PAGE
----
- [In this editorial, originally printed in Game Developer magazine, editor-in-chief Brandon Sheffield reflects on the ever-increasingly bloated nature of game development, and wonders if there are better ways for developers to share their learning experiences.]

Consolidation scares the crap out of me, but it’s running rampant through our industry. Some of these companies seem to be getting so bloated that I wonder how they even operate.

It’s funny how it’s often the execs at large publishers who talk the most about making games more like movies, or at least more successful than them — and yet these are the very entities that are moving further and further away from the Hollywood studio system (which is composed mostly of freelance agents, production houses, and funding groups) and moving more toward a factory-style production model.

It’s a wonder to me that original or innovative games ever get through this system — at times it seems like it must have been some sort of grievous error of judgment on the part of somebody in the upper echelons, allowing a team to get paid to make what they want. After all, that’s how Ralph Baer wound up creating the first modern video games while researching for the military.

But of course, publishers fund big-budget games, and as the medium discovers itself, it strives to tackle more — more hours of gameplay, more sandbox options, more user-generated content, more graphical flourish and physics interaction.

These are certainly good things to an extent, but at this stage they are incredibly reliant on the money of large corporate entities, the largest of which are absorbing creative studios left and right (though on enlightened occasions, leaving the studios themselves alone, just taking a bit of the money and risk).

There are talented people in these publishers, but as we all know, being talented and being in charge don’t always go hand in hand. And when these structures get larger and more labyrinthine, it makes me wonder how long before we’re submitting game concepts to representative committees, like government entities.

They will then relay this information, complete with riders, to persons who consult with the people who have the money, who in turn speak with the people that “push the button,” as we represent our "constituents" whose tastes we barely even know. Or are we there already? Or alternately, am I being too pessimistic?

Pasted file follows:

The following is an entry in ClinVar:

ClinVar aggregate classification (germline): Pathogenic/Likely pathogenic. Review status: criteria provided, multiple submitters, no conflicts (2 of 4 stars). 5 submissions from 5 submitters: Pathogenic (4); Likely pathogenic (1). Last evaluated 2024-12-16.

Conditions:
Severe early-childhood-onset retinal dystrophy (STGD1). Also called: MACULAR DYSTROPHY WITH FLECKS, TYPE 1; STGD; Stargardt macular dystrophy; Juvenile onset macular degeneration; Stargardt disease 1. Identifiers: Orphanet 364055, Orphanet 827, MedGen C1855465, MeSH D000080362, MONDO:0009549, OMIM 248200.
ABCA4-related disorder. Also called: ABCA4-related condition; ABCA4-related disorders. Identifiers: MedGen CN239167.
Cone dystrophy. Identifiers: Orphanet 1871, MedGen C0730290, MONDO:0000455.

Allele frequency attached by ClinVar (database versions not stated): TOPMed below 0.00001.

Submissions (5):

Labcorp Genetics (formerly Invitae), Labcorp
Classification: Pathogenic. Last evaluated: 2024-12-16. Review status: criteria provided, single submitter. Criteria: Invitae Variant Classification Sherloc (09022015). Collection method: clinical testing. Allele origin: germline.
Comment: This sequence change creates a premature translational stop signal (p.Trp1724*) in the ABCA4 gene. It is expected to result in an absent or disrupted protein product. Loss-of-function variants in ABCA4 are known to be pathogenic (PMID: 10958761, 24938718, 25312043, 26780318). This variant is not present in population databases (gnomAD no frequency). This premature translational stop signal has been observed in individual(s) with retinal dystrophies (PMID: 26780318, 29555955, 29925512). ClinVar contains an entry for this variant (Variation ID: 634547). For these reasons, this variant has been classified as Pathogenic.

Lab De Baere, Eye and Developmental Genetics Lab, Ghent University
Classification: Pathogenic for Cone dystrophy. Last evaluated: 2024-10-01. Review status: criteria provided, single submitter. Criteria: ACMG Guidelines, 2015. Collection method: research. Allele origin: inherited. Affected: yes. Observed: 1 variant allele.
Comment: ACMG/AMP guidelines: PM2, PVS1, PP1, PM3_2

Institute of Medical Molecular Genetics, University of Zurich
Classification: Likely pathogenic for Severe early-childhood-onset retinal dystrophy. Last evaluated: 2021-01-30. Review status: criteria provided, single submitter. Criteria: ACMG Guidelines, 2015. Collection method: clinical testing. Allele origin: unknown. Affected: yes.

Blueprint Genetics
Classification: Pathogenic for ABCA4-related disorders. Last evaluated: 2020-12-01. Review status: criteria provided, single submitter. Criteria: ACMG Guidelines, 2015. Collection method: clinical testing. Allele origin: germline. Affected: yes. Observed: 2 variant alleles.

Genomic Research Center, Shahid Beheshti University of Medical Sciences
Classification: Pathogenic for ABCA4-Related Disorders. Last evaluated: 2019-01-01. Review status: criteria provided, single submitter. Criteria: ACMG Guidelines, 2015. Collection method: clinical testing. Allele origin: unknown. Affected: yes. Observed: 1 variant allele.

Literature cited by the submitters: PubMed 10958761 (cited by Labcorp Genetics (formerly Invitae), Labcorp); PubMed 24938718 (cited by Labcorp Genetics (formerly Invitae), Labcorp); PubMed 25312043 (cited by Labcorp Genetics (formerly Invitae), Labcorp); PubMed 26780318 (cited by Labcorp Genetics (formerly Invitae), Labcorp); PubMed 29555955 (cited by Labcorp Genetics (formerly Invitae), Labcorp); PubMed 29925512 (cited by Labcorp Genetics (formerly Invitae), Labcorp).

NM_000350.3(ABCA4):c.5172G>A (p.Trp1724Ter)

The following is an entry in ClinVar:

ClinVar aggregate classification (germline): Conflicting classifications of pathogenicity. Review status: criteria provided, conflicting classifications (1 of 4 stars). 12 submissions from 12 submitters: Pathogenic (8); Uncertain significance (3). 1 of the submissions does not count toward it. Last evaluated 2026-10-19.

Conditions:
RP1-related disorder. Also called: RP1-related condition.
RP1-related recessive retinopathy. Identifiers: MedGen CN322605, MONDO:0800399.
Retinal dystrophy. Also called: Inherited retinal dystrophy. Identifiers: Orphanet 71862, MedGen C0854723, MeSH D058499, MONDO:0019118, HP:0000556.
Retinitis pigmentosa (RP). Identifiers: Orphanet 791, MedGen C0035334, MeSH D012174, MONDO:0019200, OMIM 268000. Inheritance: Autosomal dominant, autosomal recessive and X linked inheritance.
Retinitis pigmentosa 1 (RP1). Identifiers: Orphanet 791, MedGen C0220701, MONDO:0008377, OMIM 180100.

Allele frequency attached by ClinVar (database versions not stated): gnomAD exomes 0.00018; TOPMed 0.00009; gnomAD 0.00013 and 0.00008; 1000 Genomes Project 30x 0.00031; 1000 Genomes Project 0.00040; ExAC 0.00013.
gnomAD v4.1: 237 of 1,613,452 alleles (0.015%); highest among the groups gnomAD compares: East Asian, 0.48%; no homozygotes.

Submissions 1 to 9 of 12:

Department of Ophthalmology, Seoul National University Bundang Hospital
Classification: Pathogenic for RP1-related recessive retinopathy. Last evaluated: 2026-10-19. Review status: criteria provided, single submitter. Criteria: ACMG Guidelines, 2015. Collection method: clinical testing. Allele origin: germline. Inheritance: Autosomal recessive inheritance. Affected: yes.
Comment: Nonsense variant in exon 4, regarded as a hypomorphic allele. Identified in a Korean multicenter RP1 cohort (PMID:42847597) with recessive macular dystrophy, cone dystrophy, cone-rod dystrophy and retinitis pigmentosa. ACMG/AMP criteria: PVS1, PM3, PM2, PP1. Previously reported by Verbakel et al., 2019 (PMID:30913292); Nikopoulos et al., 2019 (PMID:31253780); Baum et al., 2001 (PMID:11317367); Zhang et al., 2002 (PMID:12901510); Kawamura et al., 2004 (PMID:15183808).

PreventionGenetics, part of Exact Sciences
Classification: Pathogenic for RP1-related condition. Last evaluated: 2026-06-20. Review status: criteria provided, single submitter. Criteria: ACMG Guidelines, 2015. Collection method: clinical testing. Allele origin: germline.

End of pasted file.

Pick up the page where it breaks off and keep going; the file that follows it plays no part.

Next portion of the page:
The fact is, you can make a good movie for $100,000 that can be shown in theaters — it's rare, but it's possible. Could you make a game for the same price that would make it onto store shelves?

You might be able to consider downloadable games as a corollary to direct-to-DVD movies. With movies of lower-budget, it's the luck of the draw and who you know that gets you in theatres or simply on a disc.

But in games, if you've got a small budget it's pretty unlikely that you're going to get any kind of traditional marketing or retail treatment. But DVD sales have overtaken box office sales, and so too will downloadable sales overtake retail. So perhaps the era of the indie is at hand?

Postmortems: The Best Policy

Part of the key to making great games - whether large or small - is to understand what you did wrong compared to your last game. So I've also been thinking — can there ever be such a thing as a truly honest public postmortem? I had a conversation with a designer friend recently, and we came to the conclusion that unless the game was made entirely by one person, probably not.

While you can say, “We changed scope too quickly,” you can’t say, “So-and-so screwed everything up and lost us lots of time because he’s a terrible manager.” The latter is likely a truer statement, but you’d never hear anyone say it outside of the office. And in the case where the people giving you the money are the problem, well what can you do?

At a certain point, one has to wonder — are we continually repeating the same mistakes, or are we just keeping it close to the vest? (And I use “we” for the sake of convenience — I’ve never written a postmortem myself.)

Certainly there can be interesting elements in these articles, such as information about genre or platform shifts, or innovative ways to deal with budgetary or time constraints. But in general, it seems these articles frequently tread over old ground, as the skeletons of the past come back to haunt us.

There’s still plenty to glean if you’re a fan of reading between the lines — most authors, like poker players, have a "tell," which at the very least informs you of when they clearly have a lot more they could say on a certain subject.

I don’t mean to say postmortems are useless — after all, we feature them on the cover of almost every issue of Game Developer magazine. But there might be better ways to structure this information, might there not?

If we can get to the stage where postmortems enable everyone to better understand the game development process, then perhaps some more autonomy will be given - even at higher levels - to game creators to break out of the rigidity discussed in the first part of this editorial.